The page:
The committee’s work, he argued, “affects everyone in town” and that’s why multiple views must be included. “A multitude of perspectives must be allowed to have input on land use policy,” Sheldon argued.

Resident Bill McKenney, who described himself as a professional land use consultant, agreed, saying, “diverse opinions are needed.” He also told councilors they should fill the open seats on the Long Range Planning Committee with those who’ve already been interviewed.

All nine candidates, he said, “are well qualified” and McKenney told councilors they should also honor the “promises of inclusion that were made,” this past spring when town leaders vowed to rely on a vigorous public input process when reviewing the Comprehensive Plan and any possible zone changes.

Amanda Henson, another resident, said Monday that as far as she could tell in reviewing town policies and ordinances there are no specific requirements for serving on any board or commission in Falmouth.


“There’s been a lot of divisiveness lately and those who are feeling frustrated are willing to sit down at the table and share their opinions, you should let them,” she said. Henson also argued that the only way “we can come to solutions that work for everyone is if we consider differing viewpoints.”

Lee Hanchett, who’s also been an outspoken critic of many of the town’s processes, said it was clear that all nine people who applied to be on the Long Range Planning Committee were “eminently qualified” and that municipal government has a duty to be apolitical when making appointments to volunteer boards.

Hanchett said the only thing that should matter is an applicant’s interest, experience and capabilities.

In describing the people who recently applied for the planning committee, Sheldon said the group included graduates of Harvard and Oxford, a real estate attorney, a member of the military and an engineer, among others, including long-time residents.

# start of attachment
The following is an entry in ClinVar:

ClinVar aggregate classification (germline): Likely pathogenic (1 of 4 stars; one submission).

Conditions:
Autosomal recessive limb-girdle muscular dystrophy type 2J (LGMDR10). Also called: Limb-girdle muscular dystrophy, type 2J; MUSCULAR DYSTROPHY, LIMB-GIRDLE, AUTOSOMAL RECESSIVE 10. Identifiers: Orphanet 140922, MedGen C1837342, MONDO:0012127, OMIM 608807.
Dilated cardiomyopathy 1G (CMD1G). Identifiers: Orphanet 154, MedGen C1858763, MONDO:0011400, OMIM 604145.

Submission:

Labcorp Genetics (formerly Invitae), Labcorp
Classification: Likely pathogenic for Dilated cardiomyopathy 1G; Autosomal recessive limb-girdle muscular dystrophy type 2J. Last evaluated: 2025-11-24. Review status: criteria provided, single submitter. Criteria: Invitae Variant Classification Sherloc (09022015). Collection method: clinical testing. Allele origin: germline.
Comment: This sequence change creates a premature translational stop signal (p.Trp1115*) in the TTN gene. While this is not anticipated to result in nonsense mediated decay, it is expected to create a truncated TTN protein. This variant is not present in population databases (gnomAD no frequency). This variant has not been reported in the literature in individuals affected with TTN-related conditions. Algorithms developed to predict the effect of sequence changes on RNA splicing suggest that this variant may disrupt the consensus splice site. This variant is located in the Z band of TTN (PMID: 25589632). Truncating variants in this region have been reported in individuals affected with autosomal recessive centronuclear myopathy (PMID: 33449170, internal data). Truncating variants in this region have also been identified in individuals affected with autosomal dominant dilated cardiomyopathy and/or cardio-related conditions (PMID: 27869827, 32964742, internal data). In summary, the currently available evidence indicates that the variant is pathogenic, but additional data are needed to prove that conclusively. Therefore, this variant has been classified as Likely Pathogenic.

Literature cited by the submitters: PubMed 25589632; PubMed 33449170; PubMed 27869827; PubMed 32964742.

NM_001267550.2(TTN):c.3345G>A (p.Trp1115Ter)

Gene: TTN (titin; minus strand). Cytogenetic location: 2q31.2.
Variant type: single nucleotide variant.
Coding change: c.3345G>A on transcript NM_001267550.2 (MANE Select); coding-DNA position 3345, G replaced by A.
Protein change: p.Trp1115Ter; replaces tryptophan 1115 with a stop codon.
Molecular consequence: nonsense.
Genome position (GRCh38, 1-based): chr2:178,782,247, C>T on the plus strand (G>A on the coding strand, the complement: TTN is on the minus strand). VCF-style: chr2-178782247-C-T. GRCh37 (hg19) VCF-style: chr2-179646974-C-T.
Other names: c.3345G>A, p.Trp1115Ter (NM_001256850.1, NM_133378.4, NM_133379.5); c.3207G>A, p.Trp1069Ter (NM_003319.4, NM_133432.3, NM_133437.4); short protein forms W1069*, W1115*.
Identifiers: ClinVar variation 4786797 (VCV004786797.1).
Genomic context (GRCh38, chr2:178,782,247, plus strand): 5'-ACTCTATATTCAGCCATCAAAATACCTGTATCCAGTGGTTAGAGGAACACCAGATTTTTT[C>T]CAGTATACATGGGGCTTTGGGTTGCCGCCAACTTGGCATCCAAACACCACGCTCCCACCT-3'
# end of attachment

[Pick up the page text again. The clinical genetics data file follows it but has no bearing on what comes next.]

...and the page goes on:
He said “the majority of those who were rejected all have one thing in common: they all publicly questioned the 2016 rezoning or were affiliated with those who did.”

Sheldon also objected to the questions the applicants were asked, which he said were deliberately designed to disqualify people. He said the questions included how the applicants felt about the 2016 rezoning and what they want Falmouth to look like in the future.


Kuhn said the decision not to appoint anyone to the Long Range Planning committee was “not related to the viewpoints” of the applicants and said she “strongly favors a variety of viewpoints. The greater the diversity of opinion, the better the outcome.”

But Kuhn also made it clear that until the council has made a decision about the future of the committee, no new people will be placed on the board.

Councilor Janice De Lima, a member of the Appointments Committee, said for her the applicants’ affiliations are not an issue.

“What is important,” she said, “is that we need diverse opinions and people who have a strong interest in committee work.” But, De Lima added, “we’re looking for people who are tough on the problems, not each other. I appreciate diverse opinions but (committee members) need to be respectful and engaged,” as well.